McNab, whose latest thriller, Down to the Wire, was released earlier this month, continues: “I am supporting the Daily Express’s Books That Change Lives campaign because getting books into the hands of the people who need them most is the best way to do it.” difference between being the kid who stays at the bottom of the class, because they’re embarrassed that they can’t learn, or getting the job that pays the most because they can fill out their job application.
“But reading gives you much more than knowledge and power. It brings empathy and imagination. Being able to travel anywhere in the universe and at any time in history to learn about other people and their situations helps you understand what lies beyond your own world.
“It helps you realize that we are all very much alike. It’s the difference between being able to read a bedtime story to your kids or not.”
Yesterday, acclaimed historian and novelist Dame Antonia Fraser launched our campaign to help promote the power of reading in the hardest-to-reach places.
Express Editor-in-Chief Gary Jones said: “Books and reading are crucial in so many ways, so I’m delighted that Express was able to support Give A Book for our Christmas 2022 charity drive. remarkable and inspiring work of small miracles and I trust our generous readers will show their support.”
Your support means the charity will be able to distribute even more books to schools, prisons, mother and child units and to underprivileged children.
McNab can directly relate to the impact books can have on marginalized people. When he joined the army in 1972 at the age of 16, he was found to be “functionally illiterate” with a reading age of 11.
Having been abandoned as a baby in a Harrods shopping bag and arrested for a series of robberies while growing up with foster parents, he read his first book during basic training.
“I was in a classroom, along with 20 other child soldiers, with an old captain’s sweat standing in front,” he recalls today. “He said, ‘You’re not stupid, you’re just uneducated. But, starting today, all that changes.’”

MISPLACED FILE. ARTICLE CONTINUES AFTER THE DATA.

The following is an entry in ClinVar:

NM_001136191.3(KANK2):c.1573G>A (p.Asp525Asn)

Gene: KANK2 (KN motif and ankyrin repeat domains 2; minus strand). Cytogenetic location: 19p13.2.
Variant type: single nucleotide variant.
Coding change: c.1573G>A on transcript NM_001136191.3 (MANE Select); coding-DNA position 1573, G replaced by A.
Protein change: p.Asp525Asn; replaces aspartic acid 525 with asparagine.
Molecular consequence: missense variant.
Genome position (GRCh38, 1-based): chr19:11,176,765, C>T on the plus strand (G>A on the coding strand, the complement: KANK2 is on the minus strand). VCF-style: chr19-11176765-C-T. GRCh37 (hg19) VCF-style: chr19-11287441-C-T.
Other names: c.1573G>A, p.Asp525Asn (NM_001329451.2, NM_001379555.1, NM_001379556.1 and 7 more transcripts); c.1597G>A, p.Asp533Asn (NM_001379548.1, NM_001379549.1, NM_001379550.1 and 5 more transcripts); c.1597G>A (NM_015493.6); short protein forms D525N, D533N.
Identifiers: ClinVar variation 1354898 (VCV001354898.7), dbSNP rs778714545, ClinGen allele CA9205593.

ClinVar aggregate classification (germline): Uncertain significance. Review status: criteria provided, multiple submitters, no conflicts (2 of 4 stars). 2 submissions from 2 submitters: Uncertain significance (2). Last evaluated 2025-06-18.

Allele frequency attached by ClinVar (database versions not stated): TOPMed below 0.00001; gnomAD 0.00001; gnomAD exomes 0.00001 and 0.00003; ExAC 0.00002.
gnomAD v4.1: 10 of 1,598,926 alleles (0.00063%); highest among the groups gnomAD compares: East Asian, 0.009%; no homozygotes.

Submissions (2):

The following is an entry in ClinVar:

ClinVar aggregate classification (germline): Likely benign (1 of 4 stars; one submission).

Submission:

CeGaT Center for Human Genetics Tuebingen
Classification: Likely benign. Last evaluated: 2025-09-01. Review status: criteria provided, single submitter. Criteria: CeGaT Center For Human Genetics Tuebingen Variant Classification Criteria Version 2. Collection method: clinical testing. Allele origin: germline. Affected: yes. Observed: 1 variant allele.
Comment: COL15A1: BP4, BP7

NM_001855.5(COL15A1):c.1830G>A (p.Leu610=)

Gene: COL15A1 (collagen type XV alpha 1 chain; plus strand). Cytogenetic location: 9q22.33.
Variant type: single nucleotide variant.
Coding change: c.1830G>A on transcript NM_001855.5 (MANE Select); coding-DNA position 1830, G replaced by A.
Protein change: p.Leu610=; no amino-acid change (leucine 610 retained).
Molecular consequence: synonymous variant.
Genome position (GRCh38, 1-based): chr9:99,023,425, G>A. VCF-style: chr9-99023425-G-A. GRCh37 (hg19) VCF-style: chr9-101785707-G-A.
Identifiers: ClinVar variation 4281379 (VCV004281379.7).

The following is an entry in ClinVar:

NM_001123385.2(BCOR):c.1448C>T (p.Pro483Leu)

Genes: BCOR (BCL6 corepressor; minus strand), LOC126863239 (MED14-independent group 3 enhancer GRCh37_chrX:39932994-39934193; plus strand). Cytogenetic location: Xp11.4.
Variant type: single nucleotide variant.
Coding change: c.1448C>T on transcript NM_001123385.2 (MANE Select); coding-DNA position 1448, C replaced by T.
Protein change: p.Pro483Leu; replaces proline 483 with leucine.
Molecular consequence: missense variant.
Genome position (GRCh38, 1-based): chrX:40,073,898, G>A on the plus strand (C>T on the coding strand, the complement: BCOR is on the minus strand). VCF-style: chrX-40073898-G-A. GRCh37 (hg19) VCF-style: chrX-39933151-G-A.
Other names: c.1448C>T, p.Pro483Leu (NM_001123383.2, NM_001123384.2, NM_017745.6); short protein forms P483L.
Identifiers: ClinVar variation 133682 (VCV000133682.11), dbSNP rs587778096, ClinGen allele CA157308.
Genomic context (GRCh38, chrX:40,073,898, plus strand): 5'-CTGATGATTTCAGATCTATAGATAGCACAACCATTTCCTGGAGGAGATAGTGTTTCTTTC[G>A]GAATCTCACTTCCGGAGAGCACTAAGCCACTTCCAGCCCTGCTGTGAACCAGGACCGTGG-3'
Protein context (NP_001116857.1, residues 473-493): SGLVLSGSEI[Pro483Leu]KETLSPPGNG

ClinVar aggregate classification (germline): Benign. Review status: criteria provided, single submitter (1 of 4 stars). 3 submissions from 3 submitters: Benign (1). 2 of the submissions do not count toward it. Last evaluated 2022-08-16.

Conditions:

McNab, who would become the most decorated serving soldier in the British Army when he left the SAS in 1993.
The first book he read was a Janet and John story aimed at elementary school children. Twenty years later, she wrote the best-selling war story of all time, with Bravo Two Zero having sold over 10 million copies to date in the UK alone.
For the last 20 years, the hero of SAS has opened the horizons of non-readers.
“Reading gives you knowledge and knowledge gives you power,” says McNab, a tireless literacy campaigner who was awarded the CBE for services to literacy and charity in the 2017 Queen’s Birthday Honors List.
“I visit prisons, schools and workplaces, and see the difference reading has made.
“Recently, I met a bus driver who couldn’t even read traffic signs. He was driving only from memory, which caused problems when there were road works.
“But learning to read didn’t just help him at work. He can now read to his grandchildren because he started reading by sharing the same bedtime storybooks.
“Some of the inmates I’ve met couldn’t even read a newspaper and after starting to read they have become evangelicals.
“It’s not just because they knew that once they were released from prison they had to compete for jobs, but they realized that nothing was wrong with them and that they weren’t stupid, as they had been told.”
In Leicester, he met a council worker who couldn’t apply for promotion because he couldn’t read and couldn’t fill out the application form. He put his arm in a sling and went to answer the questions verbally; that old trick.
“But the council found out and now they have taught him to read. It has been life changing for him. It doesn’t matter what you read; be it a book, a billboard or a magazine.
“Learning to read gets things done, and reading means you can do more of the things you want to do, instead of being told what to do by people with more power than you.
“Books are a change agent in many ways.”
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